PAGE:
I read The Painted Bird over 30 years ago and many of its images still remain vivid in my imagination. I will never forget the couple caught copulating (you'll have to read Kosinski's description yourself - I'm not going to go there) and the boy-narrator's harrowing account of being thrown into a pit of excrement. Some reviews I've come across state that the book is pornographic. Far from it. The sex depicted is hardly meant to arouse. Kosinski's later work might have fallen into that category (he did a lot of short-story writing for Playboy and Penthouse), but this is far too brutal a work to be anywhere near titillating.
If you would like to take a harrowing walk into the heart of darkness, and are equipped to handle visions of one of the most depraved landscapes you are likely to encounter in literature, then this book's for you.
Kosinski himself, before his suicide, had come under attack for inventing a lot of stories about his past. It turns out that during WWII, rather than suffering the deprivations and persecution he had earlier claimed, he passed the duration of the war in middle class comfort. His personal fabrications should not influence a reader's attitude when approaching this book however. He captures the Goyaesque horror of war brilliantly and it is, after all, a work of fiction, to be judged on its own merits.
And this story is brutal and cruel indeed. Through the eyes of this abandoned child are portrayed events such as murder, rape, dismemberment, torture and bestiality. The child himself is repeatedly beaten, tortured, starved, tormented and thrown in a pit of excrement. Psychologically it is no surprise that his view of the world is confused and he looses his ability to speak. Kosinski backdrops these events with detailed accounts of the magic and folklore of the peasants that occupy the various areas in which the story takes place.
Politically, Kosinski has been criticised for his portrayal of the Red Army and the positive effects that Soviet philosophy has on his child hero. The book is however, I feel, more a survival chronicle of an individual who is fighting against huge odds. If the reader combines this novel with Slawomir Rawisz `The Long Walk' it will at least go some way to balance the portrayal of the Soviet Union in this period, as another individual fights for his unlikely survival.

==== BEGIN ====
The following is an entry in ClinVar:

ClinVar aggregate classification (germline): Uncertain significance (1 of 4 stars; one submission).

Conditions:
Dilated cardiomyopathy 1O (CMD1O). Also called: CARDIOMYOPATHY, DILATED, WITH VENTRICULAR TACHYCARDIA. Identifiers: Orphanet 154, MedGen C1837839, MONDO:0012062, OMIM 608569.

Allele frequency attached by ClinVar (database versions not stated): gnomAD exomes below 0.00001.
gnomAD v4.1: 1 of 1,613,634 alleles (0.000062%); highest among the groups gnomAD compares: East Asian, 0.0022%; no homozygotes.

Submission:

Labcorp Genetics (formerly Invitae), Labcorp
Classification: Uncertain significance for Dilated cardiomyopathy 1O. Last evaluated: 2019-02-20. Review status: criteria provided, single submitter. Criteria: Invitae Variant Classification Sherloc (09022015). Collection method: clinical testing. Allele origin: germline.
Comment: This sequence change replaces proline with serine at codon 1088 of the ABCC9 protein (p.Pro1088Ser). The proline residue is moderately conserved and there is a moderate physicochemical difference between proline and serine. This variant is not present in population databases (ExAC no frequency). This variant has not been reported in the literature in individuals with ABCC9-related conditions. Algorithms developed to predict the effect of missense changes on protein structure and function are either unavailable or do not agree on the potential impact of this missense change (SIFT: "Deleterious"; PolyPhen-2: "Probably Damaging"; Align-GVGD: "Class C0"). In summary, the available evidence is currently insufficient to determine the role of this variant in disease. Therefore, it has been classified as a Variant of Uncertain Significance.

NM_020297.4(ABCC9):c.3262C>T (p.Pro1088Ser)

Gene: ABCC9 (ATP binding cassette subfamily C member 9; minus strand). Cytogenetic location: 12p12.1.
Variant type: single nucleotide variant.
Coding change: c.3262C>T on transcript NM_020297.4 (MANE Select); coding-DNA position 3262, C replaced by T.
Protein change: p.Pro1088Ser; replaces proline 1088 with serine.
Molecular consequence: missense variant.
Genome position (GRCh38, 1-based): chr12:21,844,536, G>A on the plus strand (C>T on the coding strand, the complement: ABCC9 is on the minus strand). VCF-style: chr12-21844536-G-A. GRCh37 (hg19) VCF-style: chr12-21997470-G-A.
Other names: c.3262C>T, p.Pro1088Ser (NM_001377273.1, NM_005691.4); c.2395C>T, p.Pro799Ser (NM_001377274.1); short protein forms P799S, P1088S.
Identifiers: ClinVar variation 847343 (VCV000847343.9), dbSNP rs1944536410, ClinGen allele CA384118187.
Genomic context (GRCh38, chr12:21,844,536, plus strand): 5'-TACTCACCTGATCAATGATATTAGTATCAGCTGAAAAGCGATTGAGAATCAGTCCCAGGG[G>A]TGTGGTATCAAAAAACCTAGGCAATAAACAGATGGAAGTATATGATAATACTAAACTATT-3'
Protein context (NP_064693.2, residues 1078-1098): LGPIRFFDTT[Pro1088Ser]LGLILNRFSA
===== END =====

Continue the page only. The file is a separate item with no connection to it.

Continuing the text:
The protagonists of both books survive however, and it is within this framework that they should ultimately be seen. The importance of stories such as these is that whilst the details are harrowing and as brutal as anything that you might have ever read, the ending is one of an ultimately uplifting nature.
Most Recent Customer Reviews
A gritty and painful novel about a Jewish boy on the run from the Germans in World War 2 Poland.It has a lot of cruelty, violence and brutality but is a good read and quite... Read morePublished 14 months ago by clive stocks
Best and most brutal book i ever read I will recommend his books to everyonePublished 15 months ago by Marta Zdyb
This book is a lie, and a cruel one at that.
The author lived with his parents throughout the war, protected by the non-jews around him, even though they knew the treatment... Read more
I must admit to not knowing about the book or author when I bought this,but so glad I did.
A brutal and shocking story that read from page to page in lightning fast time. Read more
QUITE A HORRIFYING STORY, BUT A GREAT READ NEVERTHELESS.
WOULD RECOMMEND THIS BOOK TO ANYONE INTERESTED IN WARTIME STORIES.
If ever you thought there wre limits to human cruelty and depravity, all you need do is read this book. It is the closest thing to a tour of hell that the 20C could provide. Read morePublished on 10 Jun. 2011 by rob crawford
I couldn't decide whether to give this book 1 star, or 5 stars. The images this book conjured up still haunt me. Read morePublished on 3 April 2011 by spange17
Deeply controversial book by Konsinski. Since the Berlin Wall collapse the Polish population queued to read creating reverberations for Jerry. Read morePublished on 30 May 2010 by Dr. Delvis Memphistopheles
I got this for my mother. Started reading it, but not so keen on the style and didn't finish it.Published on 19 Sept. 2009 by S. Highfield